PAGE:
Black Lives Matter /

Black Lives Matter Purchased A $6 Million Home With Donor Funds

The home was reportedly purchased under a series of LLCs in an effort to conceal its existence

According to a New York Magazine report released on Monday, the national Black Lives Matter group purchased a $6 million mansion in Los Angeles with donor funds in October 2020 and took measures to keep the purchase a secret.

The group’s purchase of the opulent home was hidden behind an LLC acquisition. According to New York Magazine, the house contains more than a half-dozen bedrooms and bathrooms, a soundstage, a pool, a bungalow, and parking for more than 20 cars. 

BLM Global Network Foundation used a man with close business ties to the group’s co-founder, Patrisse Cullors, to buy the luxury mansion with the charity’s funds. The property purchase occurred two weeks after BLM received a $66.5 million cash infusion from its former fiscal sponsor, Thousand Currents.

The expansive estate was purchased by Dyane Pascallthe financial manager for the LLC  Janaya and Patrisse Consulting.

Within a week of the purchase, ownership was transferred to an LLC in Delaware named after the property’s address, public records show.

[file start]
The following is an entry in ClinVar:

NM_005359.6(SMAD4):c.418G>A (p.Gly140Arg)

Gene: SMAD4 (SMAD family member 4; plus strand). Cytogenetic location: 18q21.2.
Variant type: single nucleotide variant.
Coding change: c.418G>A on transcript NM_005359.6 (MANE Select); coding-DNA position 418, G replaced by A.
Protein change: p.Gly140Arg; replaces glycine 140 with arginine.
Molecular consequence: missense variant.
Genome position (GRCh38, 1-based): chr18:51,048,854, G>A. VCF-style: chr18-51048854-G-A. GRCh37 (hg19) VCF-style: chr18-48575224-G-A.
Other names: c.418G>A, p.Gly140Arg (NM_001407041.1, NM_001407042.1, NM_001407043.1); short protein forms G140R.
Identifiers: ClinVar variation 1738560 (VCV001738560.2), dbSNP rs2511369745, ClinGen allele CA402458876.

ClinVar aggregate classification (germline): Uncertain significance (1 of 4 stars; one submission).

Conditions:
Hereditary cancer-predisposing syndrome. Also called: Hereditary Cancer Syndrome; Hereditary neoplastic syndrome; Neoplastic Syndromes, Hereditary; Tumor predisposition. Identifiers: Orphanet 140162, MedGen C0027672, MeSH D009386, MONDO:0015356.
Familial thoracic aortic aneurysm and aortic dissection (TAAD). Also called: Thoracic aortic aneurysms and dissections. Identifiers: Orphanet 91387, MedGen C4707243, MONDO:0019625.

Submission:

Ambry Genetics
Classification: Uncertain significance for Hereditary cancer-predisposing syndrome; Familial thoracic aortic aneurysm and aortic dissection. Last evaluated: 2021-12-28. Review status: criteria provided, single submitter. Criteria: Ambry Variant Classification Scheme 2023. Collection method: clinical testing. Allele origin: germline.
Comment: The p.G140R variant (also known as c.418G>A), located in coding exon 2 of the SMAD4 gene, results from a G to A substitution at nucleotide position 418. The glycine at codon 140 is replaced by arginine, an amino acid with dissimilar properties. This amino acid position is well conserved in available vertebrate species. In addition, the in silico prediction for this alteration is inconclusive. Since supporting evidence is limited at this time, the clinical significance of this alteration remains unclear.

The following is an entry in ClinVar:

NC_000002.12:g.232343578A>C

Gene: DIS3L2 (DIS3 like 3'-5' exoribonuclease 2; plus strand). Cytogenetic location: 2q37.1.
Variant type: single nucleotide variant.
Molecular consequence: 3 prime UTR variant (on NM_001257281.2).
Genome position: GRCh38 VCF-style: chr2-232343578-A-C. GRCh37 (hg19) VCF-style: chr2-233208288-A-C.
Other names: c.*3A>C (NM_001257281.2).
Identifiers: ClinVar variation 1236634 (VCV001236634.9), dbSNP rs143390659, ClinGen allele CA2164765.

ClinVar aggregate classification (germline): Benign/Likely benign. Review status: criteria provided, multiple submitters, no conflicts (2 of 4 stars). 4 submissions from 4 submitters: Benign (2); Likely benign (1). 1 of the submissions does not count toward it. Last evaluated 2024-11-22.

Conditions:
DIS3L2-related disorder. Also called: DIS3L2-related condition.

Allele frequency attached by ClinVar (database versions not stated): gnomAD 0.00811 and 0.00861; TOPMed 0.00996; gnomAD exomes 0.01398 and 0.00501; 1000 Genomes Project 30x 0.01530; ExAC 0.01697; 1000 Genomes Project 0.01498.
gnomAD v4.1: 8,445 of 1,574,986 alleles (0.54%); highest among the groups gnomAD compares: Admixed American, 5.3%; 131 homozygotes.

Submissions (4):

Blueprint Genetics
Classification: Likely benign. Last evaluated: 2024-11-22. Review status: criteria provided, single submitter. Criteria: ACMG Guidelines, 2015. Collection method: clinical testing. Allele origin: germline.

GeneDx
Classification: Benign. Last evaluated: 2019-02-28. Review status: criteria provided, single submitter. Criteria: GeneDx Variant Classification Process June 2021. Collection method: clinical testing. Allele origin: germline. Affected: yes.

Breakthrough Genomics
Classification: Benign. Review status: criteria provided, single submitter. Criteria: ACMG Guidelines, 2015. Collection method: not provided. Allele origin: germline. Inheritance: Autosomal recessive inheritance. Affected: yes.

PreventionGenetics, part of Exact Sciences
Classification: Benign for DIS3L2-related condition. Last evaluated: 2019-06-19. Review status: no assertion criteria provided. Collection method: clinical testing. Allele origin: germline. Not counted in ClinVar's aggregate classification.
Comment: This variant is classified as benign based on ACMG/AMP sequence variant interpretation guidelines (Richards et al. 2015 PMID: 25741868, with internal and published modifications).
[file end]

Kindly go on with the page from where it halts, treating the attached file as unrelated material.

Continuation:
The mansion is reportedly dubbed “Campus” in internal emails from BLM. The property has since been used by Cullors and other BLM leadership to serve as a backdrop for videos.

According to the emails obtained by New York Magazine, the property is also dubbed a “safe house” for leaders whose safety has been threatened.  

BLM leadership offered a statement to New York Magazine regarding the purpose and use of the property. On April 1, Shalomyah Bowers, a BLM board member, said the house would “serve as housing and studio space for recipients of the Black Joy Creators Fellowship.” 

The fellowship, announced that same day, “provides recording resources and dedicated space for Black creatives to launch content online and in real life focused on abolition, healing justice, urban agriculture and food justice, pop culture, activism, and politics.” 

The news of the home’s purchase comes as the foundation continues to face federal scrutiny for the alleged misuse of donated funds. The foundation has yet to file its 990 forms with the IRS since receiving its non-profit status in late 2020. 

Cullors resigned as the group’s CEO last May in the wake of revelations she had spent millions in donations on real estate for herself.

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